Alas, every rose blossoms with thorns. Albeit the seamless operation on the surface, her UMLS days required strategic planning coupled with strenuous effort. ‘Steering the ship during a pandemic was no doubt a difficult role’, but she was steadfast to lead UMLS through the new normal with her board. Clearly, the pandemic had shifted the dynamic of UMLS. Although their events managed to garner steady online followings, it was not comparable to the physical experience of being together — be it as an Executive Committee member or a participant. She further disclosed that virtual events require different approaches from conventional ones, and the physical distance between members may have complicated the chain of communication.
Nonetheless, in embracing a positive mindset, Iffah took this turbulence to grow her familiarity with regard to managing responsibilities in an online setting, especially since the new normal is here to stay. All in all, she is eternally grateful to be given the trust to lead an organisation as great as UMLS. Iffah expressed her tremendous gratitude to the 2020/2021 UMLS Executive Committee for their unwavering dedication despite the taxing times. To be able to carry the faculty’s prime organisation during such ominous times, her leadership skills are certainly uncontested. For advice, Iffah has broken it down into three crucial attributes.
Firstly, stay true to a purpose. When undertaking responsibilities, we are not just required to fulfil expectations, but to also work out the risks. She emphasised that the first person searched for after every mishap would be the leader, and prompt resolutions are expected. ‘Everyone will turn to you, come hell or high water. As such, you cannot back down no matter how hard it will be. If you know your purpose, you will keep going.’ Evidently, strong resilience is a must.
Secondly, always remain grounded and humble. Despite her natural talent in management, Iffah holds on to her values. In her own words, ‘being a leader does not mean that you are above others.’ Being aware of your responsibilities as a leader would allow you to better understand the needs of those who are relying on you.
Lastly, observe and learn from others. This translates to emulating people who you can draw inspiration from, especially when you are in need of enlightenment. To contextualise, Iffah was never shy to seek advice from previous UMLS Presidents, demonstrating that you should never stop learning regardless of the highs you may reach.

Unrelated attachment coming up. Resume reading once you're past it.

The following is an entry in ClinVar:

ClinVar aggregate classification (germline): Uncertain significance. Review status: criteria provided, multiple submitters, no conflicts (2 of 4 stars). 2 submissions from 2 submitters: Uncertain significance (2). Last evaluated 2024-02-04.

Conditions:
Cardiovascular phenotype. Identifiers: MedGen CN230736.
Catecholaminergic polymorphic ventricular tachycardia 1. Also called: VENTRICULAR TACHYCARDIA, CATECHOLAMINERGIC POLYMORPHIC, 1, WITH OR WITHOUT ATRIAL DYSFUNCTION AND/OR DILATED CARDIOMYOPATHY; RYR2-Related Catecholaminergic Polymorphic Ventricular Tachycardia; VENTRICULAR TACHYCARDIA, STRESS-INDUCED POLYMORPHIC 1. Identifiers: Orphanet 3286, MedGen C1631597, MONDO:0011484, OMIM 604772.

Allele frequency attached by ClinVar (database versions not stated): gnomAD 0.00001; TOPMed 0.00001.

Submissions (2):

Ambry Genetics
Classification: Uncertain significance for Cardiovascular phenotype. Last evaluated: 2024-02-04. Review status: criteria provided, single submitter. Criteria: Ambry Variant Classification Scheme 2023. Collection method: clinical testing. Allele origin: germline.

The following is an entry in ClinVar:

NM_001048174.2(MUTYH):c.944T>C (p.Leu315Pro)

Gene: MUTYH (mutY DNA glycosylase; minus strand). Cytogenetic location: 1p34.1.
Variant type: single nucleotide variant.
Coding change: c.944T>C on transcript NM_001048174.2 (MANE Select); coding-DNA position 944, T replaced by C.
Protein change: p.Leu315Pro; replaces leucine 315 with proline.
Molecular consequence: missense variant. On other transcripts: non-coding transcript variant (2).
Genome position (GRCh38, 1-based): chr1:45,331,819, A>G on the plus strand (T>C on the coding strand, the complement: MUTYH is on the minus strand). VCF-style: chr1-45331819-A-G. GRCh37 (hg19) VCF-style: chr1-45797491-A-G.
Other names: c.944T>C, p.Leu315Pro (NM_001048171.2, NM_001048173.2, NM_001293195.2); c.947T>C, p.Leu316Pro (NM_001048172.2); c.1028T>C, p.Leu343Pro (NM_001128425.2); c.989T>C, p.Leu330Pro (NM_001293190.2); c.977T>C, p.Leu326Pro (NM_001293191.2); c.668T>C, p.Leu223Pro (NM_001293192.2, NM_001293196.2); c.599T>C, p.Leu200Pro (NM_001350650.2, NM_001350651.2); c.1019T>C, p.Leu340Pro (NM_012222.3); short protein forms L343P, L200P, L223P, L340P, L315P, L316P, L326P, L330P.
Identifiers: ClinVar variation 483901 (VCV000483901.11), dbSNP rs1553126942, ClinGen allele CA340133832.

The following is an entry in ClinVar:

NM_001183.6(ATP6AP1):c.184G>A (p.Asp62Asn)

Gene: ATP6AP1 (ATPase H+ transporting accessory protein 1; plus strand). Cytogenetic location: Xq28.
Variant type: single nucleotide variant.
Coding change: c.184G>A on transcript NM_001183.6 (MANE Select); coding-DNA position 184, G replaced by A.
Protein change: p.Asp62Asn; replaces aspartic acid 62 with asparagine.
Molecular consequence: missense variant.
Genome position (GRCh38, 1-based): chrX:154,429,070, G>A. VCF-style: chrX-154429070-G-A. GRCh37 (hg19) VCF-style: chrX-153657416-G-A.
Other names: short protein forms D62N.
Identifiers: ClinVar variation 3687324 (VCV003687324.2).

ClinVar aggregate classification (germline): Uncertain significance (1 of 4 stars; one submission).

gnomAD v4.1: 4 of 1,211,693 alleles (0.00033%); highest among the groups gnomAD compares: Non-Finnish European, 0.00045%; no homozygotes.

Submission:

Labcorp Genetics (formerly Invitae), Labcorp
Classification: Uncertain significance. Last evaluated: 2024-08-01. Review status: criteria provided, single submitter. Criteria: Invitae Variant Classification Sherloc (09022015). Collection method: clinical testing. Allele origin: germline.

As the only female in the High Committee of UM Law Society 2019/2020, Iffah is truly an inspiring embodiment of women’s empowerment.
While others chose to start anew in different organisations, you chose to focus on UMLS and subsequently served the organisation for a total of three years. Why did you choose to stay?
‘Honestly, the lessons and experiences I gained from the three years were highly valuable and cannot be earned anywhere else.’
Primarily, Iffah’s adoration for UMLS stemmed from the life-changing experience she gained. She had witnessed how her interpersonal communication skills, crisis management, event coordination, and conflict resolution have reached new milestones. The organisation’s constant liaising with the faculty administration and external parties within the legal fraternity have consistently polished her work ethics. Additionally, the wonderful camaraderie established within the organisation became a source of joy for her.
Starting out as an External Relations Officer in 2018, Iffah was catapulted out of her comfort zone. To visualise, the bureau is all about networking and building connections with established legal firms and corporate organisations. As a first-year student, it was truly a huge responsibility to be entrusted with. She recalled a nerve-wrecking experience when she made marketing calls to firms to pitch UMLS’ career-building programmes. Her next tenure as the Secretary, on the other hand, contributed to her understanding of administrative processes. Unknown to her at the time, these experiences were vital to her later presidency.